Between July 1 and the end of December, 56 percent of all pseudoephedrine in West Virginia was purchased from pharmacies that already use NPLEx, or the National Precursor Log Exchange, Goff said.
So far this year, State Police have investigated 47 people suspected of operating meth labs. Eighty percent of those individuals did not exceed the state's monthly 9-gram pseudoephedrine purchase limit.
During the past year, the same 47 people made 500 pseudoephedrine purchases, according to State Police records. More than 300 of those sales (63 percent) were from pharmacies already using the NPLEx system.
Goff said the prescription-only proposal makes sense.
"If I'm in the cake-making business, and you cut off my flour supply, then I'm not going to be able to bake as many cakes," Goff said.
Lobbyists for drug companies and West Virginia retailers say the prescription-only plan would inconvenience consumers and drive up health care costs.
"The large majority of purchases in West Virginia are by law-abiding consumers who rely on these medicines for cold and allergy relief," said Sam Minardi, a lobbyist for the Consumer Healthcare Products Association. "If [pseudoephedrine] is made prescription-only, law enforcement will lose the ability to identify individuals making illegal purchases."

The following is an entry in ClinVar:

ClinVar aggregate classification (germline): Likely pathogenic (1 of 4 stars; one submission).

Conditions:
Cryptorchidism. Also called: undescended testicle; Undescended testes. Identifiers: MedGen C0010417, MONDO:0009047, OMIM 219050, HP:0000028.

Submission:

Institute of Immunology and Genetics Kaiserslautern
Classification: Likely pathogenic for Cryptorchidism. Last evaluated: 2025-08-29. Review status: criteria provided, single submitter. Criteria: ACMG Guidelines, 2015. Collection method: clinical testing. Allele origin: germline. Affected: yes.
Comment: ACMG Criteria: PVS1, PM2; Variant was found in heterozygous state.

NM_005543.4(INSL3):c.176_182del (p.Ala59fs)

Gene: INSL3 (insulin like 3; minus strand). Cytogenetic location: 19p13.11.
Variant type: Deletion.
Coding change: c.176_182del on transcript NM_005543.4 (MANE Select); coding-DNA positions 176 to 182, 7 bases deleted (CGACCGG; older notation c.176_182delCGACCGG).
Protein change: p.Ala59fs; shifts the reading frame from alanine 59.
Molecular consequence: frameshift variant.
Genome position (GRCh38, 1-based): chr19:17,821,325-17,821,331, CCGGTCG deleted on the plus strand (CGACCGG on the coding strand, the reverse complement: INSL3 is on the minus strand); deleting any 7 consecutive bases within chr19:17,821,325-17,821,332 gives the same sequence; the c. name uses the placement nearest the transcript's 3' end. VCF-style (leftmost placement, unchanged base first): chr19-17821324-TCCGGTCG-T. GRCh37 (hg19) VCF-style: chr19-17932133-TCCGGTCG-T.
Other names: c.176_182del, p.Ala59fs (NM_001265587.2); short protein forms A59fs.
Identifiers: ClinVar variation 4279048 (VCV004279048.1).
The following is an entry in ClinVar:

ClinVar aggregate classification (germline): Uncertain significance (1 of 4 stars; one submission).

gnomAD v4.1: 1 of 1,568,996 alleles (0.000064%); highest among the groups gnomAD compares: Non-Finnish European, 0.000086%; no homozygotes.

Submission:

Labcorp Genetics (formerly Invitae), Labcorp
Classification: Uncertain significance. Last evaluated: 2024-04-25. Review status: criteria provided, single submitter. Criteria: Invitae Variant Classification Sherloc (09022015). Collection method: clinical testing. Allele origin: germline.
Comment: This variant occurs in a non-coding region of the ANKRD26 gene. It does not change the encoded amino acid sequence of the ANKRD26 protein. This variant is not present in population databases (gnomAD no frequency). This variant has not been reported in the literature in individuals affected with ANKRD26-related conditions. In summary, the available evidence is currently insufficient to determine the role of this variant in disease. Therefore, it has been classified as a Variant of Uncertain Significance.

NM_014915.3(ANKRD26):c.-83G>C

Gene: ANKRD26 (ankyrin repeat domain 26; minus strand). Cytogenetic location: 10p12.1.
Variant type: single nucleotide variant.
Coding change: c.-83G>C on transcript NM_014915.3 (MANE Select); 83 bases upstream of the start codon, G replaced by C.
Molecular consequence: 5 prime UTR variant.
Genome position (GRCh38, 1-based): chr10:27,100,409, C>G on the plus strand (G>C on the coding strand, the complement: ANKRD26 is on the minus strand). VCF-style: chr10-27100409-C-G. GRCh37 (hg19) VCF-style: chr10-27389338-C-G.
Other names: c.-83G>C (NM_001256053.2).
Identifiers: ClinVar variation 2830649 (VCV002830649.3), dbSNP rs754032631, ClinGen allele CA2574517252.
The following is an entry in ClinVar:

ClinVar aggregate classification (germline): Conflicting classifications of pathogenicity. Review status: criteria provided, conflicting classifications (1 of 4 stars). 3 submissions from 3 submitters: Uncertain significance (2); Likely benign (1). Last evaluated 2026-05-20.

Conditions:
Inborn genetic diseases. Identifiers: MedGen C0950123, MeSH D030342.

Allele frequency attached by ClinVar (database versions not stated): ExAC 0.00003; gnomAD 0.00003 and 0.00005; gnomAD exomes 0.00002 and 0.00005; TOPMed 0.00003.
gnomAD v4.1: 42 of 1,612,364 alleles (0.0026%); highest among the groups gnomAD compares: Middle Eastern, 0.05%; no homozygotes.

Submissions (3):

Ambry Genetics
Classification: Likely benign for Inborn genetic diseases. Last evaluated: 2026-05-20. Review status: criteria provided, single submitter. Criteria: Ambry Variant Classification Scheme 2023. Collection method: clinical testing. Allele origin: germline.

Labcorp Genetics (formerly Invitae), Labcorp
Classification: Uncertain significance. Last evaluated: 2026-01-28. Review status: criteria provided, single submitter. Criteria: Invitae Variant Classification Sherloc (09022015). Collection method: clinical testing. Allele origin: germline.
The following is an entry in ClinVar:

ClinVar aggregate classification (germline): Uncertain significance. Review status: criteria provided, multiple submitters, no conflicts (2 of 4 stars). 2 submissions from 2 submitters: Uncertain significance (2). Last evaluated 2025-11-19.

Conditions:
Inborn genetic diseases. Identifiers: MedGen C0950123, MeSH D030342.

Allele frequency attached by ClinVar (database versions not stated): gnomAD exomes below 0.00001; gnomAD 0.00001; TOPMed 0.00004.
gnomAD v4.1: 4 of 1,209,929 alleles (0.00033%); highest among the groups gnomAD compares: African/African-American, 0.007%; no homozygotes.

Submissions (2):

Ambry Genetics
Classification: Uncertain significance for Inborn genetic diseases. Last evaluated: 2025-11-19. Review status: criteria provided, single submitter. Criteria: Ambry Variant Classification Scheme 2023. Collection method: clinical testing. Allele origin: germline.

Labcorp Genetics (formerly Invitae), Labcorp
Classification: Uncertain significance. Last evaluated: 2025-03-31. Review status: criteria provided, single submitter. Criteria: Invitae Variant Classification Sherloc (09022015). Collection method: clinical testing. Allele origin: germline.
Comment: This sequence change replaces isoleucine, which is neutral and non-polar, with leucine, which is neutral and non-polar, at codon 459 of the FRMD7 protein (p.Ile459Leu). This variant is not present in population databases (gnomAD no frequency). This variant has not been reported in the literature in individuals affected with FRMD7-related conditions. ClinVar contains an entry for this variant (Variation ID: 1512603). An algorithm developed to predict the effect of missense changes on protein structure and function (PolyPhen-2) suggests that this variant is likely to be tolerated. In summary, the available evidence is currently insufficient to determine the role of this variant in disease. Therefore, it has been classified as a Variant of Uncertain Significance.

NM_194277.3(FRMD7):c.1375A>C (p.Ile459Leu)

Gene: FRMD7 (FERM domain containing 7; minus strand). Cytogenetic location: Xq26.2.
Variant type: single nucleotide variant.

Minardi defended the NPLEx tracking system, saying it will become more successful as additional states sign on to use it. Virginia recently became the 22nd state to adopt electronic monitoring of pseudoephedrine sales.
"While we are pleased some pharmacies already use electronic blocking technology, the real benefit of the system is based on the strength of mandatory participation both within the state and in neighboring states," Minardi said. "Because the system identifies the location, date, and time of purchase, this type of criminal activity could be easily identified by law enforcement if NPLEx were implemented statewide"
Tomblin's substance abuse bill will be on amendment stage on the Senate floor today.
Also Monday, senators passed a bill (SB212) that makes it a felony offense to disrupt emergency communications and public utility services. Violators would face a maximum fine of $10,000 and a 10-year prison sentence.
Frontier has reported a recent rash of copper-wire telephone cable thefts in West Virginia. Some of those thefts have caused phone outages and disrupted emergency communications.
The Senate also passed legislation (SB514) that classifies retail shops with roll-your-own cigarette machines as manufacturers. The bill would require the operators of some 13 outlets around the state to collect the equivalent of the 55-cent per pack state cigarette tax on every 20 cigarettes produced by cigarette rolling machines in the stores.
The House of Delegates will next take up both bills.
Also Monday, senators rejected a proposal -- offered by state Sen. Clark Barnes, R-Randolph -- that would have required mothers with babies to use "discretion" when nursing in public.
Senators turned down Barnes' amendment to the "child's right to nurse" bill (SB4) on a voice vote.
The legislation, which advanced in the Senate on second reading, allows mothers to breastfeed "in any location, public or private, where mother and child are authorized to be."
West Virginia has the third lowest breast-feeding rate in the United States, according to a study released last year by the Centers for Disease Control and Prevention.
Gazette staff writer Phil Kabler contributed to this report. Reach Eric Eyre at email@example.com or 304-348-4869.